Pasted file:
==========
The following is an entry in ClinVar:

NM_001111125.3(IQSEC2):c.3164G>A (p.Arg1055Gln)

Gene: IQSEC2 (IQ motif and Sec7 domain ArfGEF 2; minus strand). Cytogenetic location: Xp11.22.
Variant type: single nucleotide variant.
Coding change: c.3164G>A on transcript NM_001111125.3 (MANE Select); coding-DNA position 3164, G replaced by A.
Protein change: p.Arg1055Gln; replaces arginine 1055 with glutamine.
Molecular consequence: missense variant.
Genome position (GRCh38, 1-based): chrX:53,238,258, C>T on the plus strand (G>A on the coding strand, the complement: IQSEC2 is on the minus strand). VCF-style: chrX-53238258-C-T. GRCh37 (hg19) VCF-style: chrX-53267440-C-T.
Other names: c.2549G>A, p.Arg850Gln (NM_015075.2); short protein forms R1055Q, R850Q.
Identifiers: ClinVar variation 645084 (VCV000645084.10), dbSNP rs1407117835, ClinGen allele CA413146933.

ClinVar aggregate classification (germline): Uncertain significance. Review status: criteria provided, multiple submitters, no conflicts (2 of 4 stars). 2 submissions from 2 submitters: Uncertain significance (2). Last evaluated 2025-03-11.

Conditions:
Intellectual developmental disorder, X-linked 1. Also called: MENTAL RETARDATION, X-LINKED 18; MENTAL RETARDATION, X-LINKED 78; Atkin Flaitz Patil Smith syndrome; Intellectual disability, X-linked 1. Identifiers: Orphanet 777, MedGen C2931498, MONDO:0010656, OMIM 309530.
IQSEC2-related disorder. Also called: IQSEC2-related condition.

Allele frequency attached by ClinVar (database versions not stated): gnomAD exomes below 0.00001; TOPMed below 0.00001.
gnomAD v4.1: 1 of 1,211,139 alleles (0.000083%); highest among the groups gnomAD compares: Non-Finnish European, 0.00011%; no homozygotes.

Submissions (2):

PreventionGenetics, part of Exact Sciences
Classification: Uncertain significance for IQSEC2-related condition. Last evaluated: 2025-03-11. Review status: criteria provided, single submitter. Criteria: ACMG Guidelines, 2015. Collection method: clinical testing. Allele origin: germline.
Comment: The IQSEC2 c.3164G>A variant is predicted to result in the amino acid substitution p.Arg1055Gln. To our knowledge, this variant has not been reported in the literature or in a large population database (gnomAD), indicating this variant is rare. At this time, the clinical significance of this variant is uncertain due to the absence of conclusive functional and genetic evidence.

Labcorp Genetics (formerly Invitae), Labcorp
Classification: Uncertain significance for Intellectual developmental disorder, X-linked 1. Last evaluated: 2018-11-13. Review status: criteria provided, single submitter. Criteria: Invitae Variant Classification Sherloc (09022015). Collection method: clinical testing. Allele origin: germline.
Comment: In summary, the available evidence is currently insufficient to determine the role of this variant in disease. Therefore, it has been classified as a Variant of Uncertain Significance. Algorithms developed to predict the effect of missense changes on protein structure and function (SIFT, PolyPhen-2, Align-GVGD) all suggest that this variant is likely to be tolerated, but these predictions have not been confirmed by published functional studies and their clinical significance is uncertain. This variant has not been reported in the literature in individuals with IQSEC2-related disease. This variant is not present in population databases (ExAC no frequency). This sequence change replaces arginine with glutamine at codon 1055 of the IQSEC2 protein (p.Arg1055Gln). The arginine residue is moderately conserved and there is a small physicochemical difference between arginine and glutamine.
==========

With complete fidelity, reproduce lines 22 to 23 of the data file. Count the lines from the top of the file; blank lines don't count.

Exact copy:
Classification: Uncertain significance for Intellectual developmental disorder, X-linked 1. Last evaluated: 2018-11-13. Review status: criteria provided, single submitter. Criteria: Invitae Variant Classification Sherloc (09022015). Collection method: clinical testing. Allele origin: germline.
Comment: In summary, the available evidence is currently insufficient to determine the role of this variant in disease. Therefore, it has been classified as a Variant of Uncertain Significance. Algorithms developed to predict the effect of missense changes on protein structure and function (SIFT, PolyPhen-2, Align-GVGD) all suggest that this variant is likely to be tolerated, but these predictions have not been confirmed by published functional studies and their clinical significance is uncertain. This variant has not been reported in the literature in individuals with IQSEC2-related disease. This variant is not present in population databases (ExAC no frequency). This sequence change replaces arginine with glutamine at codon 1055 of the IQSEC2 protein (p.Arg1055Gln). The arginine residue is moderately conserved and there is a small physicochemical difference between arginine and glutamine.